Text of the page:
Mihoko Horiguchi says that her life is “a great muddle.” By that she means she has not followed accepted paths, but has found her own way. She says she was always searching for something. “So when an opportunity came, I didn’t hesitate to take it,” she said.

Mihoko Horiguchi

Her open-minded attitude paid off in allowing her to lead an unusual life, that she has packed with treasured experiences.

She belongs to a long line of well-bred and well-connected Nara personalities. Her own family is established in Tokyo, where Mihoko was born “sandwiched between two brothers.” She is the third in a final count of seven accomplished siblings.

After her graduation in Tokyo, Mihoko continued for three years her study of English “which gave me a certain amount of confidence,” she said. She worked as secretary to the head of mission at the South African Embassy “interpreting for state and distinguished visitors, translating newspapers and articles, acting as liaison for the ambassador with the Japanese government. That was the main area, but day to day I did almost everything, and met so many interesting people,” she said. She went traveling with her mother and her sisters. “The boys were very good to us girls, and let us go first,” she said. Mihoko has traveled widely, to the U.S. and Canada, Europe and Asia as well as several African countries.

“I wanted to live somewhere abroad; the English-speaking world was my first choice,” Mihoko said. “When I got my first chance, I just accepted it.” That was to work with the BBC in its external department at Bush House, London. “I was translating and researching. But I didn’t like the job there,” Mihoko said. “I decided to study again.”

She enrolled at a college that was the only one with a center for women who had work experience. “Before me there had been just two Japanese ladies. One came back to Japan to be a member of the Upper House,” Mihoko said. Mihoko studied English literature, western art history, history and political thought. Then she embarked on a full degree course in English literature at London University.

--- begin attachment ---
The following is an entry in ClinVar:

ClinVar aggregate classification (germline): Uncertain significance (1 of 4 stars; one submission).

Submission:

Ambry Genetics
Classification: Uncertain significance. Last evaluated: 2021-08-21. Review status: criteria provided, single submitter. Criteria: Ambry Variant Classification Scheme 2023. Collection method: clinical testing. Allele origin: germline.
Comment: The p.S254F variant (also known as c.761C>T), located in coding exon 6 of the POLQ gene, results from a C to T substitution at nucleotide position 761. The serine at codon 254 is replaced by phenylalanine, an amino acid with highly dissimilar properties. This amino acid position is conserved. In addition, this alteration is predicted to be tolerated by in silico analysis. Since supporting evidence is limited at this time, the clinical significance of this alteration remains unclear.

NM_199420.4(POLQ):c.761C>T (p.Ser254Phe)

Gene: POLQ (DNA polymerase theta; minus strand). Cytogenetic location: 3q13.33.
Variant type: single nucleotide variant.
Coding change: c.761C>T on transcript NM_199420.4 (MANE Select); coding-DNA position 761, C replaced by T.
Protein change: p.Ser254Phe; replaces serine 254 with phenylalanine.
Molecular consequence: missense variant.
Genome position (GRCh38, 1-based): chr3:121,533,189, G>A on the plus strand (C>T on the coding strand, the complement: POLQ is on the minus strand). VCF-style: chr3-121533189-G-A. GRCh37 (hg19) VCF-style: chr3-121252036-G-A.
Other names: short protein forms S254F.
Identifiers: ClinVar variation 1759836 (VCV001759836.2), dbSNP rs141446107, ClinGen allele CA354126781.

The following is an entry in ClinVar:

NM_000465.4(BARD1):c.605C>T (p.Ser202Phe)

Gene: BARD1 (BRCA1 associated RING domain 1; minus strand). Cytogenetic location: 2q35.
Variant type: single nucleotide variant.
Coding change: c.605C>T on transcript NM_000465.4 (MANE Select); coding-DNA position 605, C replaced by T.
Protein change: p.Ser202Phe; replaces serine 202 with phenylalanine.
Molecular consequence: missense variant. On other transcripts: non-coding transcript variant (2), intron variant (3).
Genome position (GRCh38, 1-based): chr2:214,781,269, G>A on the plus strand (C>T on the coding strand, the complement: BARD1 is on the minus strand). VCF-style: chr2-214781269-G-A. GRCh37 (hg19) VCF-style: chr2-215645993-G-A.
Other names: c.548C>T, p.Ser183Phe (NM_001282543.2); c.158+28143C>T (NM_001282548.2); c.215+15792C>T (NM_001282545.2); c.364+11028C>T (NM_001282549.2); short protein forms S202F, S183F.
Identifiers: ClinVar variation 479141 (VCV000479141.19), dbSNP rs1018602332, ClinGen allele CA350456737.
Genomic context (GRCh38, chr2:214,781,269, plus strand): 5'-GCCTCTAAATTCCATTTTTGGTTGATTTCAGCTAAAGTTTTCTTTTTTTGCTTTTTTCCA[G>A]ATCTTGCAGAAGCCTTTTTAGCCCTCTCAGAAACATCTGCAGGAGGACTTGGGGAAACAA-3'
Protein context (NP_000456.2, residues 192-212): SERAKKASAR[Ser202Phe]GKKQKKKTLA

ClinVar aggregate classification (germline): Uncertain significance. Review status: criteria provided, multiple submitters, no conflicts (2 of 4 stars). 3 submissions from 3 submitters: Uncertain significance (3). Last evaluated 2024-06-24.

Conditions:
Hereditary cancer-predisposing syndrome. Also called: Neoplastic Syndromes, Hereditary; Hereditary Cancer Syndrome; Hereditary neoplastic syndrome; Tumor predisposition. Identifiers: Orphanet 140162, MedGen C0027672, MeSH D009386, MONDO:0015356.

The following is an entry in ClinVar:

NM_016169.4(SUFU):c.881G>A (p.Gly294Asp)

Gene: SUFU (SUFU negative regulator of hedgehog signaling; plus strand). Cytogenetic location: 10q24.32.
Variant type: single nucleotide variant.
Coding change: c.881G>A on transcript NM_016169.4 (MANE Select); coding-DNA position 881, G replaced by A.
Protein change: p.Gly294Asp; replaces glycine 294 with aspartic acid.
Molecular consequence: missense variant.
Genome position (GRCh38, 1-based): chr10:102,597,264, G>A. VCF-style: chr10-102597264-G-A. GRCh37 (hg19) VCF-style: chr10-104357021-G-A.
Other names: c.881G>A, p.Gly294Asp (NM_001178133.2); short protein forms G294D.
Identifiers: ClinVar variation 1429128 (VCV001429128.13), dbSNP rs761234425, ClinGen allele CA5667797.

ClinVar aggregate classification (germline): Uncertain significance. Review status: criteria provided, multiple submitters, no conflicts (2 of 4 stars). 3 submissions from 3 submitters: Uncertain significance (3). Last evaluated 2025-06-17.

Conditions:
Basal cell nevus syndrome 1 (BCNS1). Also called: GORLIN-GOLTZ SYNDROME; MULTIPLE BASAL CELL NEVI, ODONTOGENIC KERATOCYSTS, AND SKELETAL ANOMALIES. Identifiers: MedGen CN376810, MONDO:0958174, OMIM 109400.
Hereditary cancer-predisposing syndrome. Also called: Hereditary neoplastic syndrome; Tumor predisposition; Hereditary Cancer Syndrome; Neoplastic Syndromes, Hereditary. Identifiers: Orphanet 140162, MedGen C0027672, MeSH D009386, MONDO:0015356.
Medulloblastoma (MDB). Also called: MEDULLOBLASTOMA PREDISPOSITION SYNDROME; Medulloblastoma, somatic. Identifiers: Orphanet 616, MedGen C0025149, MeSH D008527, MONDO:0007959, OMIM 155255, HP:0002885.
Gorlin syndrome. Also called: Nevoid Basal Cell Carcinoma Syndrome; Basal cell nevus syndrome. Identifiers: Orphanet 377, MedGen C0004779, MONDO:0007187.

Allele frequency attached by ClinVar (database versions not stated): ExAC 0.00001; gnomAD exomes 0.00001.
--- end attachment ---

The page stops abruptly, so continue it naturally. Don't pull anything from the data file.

“I supported myself. I worked and saved so I could manage,” she said. She followed up her bachelor’s degree with a master’s in 18th-century English literature. She continued taking nondegree post-graduate studies in different subjects until finally she took a certificate in teaching English as a foreign language. “That was very handy to have, my one practical qualification,” Mihoko said. She put it to use in teaching at colleges in Tokyo.

She lived in the U.K. from 1976 to 1992. Earlier in the ’70s she visited South Africa. During her U.K. residence she went twice to Cape Town to stay for long periods each time.

On one memorable occasion, she drove in a hunting party from Eastern Transvaal to Namibia. At their farm destination, the men in the group slept in caravans, and Mihoko had a bed made for her in a barn. She had an absorbing interest in the different life she observed on that remote farm, in a nearby village and in the surrounding bush. She helped the farmer’s wife make sausages from earlier hunting catches, and came under the spell of long African evenings when, around log fires, the group sat and talked under the stars. “It was a time of uncertainty for many people in South Africa, but it seemed on those evenings that the world was perfectly peaceful,” Mihoko said.

Nowadays she is a freelance lecturer on the history of gardens and garden appreciation. She holds membership in the British Garden History Society and the Japanese Garden Society. She is also a member of the London University Convocation. She is governor of Queen Mary Alumni of London University and, representing the Japan Chapter, tries to attend meetings held in London. In Tokyo she belongs to and actively supports the Asiatic Society of Japan, Tokyo International Players and the Japan-British Society. Since last year she has attended meetings of the South African Ladies Club.

“People say I have been lucky, but they know that I earned my way. I have been doing any job that came to me, mainly through people I knew, some academic, some business. I went this way and that way, and my work was usually coming to an end just when I wanted to study. It so happened that my timing was good,” Mihoko said.